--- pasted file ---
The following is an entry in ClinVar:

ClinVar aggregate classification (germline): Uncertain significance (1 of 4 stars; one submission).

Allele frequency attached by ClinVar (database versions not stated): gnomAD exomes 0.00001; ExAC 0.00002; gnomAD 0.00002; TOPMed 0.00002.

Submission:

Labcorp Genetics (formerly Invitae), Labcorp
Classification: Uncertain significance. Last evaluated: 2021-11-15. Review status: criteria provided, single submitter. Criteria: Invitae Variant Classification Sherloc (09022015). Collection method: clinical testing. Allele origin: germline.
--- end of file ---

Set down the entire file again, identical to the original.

The following is an entry in ClinVar:

ClinVar aggregate classification (germline): Uncertain significance (1 of 4 stars; one submission).

Allele frequency attached by ClinVar (database versions not stated): gnomAD exomes 0.00001; ExAC 0.00002; gnomAD 0.00002; TOPMed 0.00002.

Submission:

Labcorp Genetics (formerly Invitae), Labcorp
Classification: Uncertain significance. Last evaluated: 2021-11-15. Review status: criteria provided, single submitter. Criteria: Invitae Variant Classification Sherloc (09022015). Collection method: clinical testing. Allele origin: germline.